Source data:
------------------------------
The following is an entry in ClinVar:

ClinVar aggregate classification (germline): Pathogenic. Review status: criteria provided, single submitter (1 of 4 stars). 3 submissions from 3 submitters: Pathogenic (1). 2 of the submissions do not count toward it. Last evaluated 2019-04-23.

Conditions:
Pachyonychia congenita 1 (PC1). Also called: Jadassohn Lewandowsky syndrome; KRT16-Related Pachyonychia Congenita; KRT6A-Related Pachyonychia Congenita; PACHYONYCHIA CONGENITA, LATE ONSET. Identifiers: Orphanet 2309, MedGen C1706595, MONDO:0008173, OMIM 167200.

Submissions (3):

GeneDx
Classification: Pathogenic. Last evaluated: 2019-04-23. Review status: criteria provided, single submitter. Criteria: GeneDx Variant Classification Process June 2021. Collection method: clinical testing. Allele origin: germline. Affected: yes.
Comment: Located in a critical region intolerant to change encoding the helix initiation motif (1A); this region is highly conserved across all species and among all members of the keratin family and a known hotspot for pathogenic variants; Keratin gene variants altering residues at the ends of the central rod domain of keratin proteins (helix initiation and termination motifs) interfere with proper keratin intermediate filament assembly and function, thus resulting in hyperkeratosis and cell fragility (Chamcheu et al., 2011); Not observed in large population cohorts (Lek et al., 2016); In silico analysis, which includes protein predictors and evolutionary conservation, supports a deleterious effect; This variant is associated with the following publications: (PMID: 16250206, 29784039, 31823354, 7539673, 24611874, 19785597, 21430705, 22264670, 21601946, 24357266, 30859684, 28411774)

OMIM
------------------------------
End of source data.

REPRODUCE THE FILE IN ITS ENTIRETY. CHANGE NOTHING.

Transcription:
The following is an entry in ClinVar:

ClinVar aggregate classification (germline): Pathogenic. Review status: criteria provided, single submitter (1 of 4 stars). 3 submissions from 3 submitters: Pathogenic (1). 2 of the submissions do not count toward it. Last evaluated 2019-04-23.

Conditions:
Pachyonychia congenita 1 (PC1). Also called: Jadassohn Lewandowsky syndrome; KRT16-Related Pachyonychia Congenita; KRT6A-Related Pachyonychia Congenita; PACHYONYCHIA CONGENITA, LATE ONSET. Identifiers: Orphanet 2309, MedGen C1706595, MONDO:0008173, OMIM 167200.

Submissions (3):

GeneDx
Classification: Pathogenic. Last evaluated: 2019-04-23. Review status: criteria provided, single submitter. Criteria: GeneDx Variant Classification Process June 2021. Collection method: clinical testing. Allele origin: germline. Affected: yes.
Comment: Located in a critical region intolerant to change encoding the helix initiation motif (1A); this region is highly conserved across all species and among all members of the keratin family and a known hotspot for pathogenic variants; Keratin gene variants altering residues at the ends of the central rod domain of keratin proteins (helix initiation and termination motifs) interfere with proper keratin intermediate filament assembly and function, thus resulting in hyperkeratosis and cell fragility (Chamcheu et al., 2011); Not observed in large population cohorts (Lek et al., 2016); In silico analysis, which includes protein predictors and evolutionary conservation, supports a deleterious effect; This variant is associated with the following publications: (PMID: 16250206, 29784039, 31823354, 7539673, 24611874, 19785597, 21430705, 22264670, 21601946, 24357266, 30859684, 28411774)

OMIM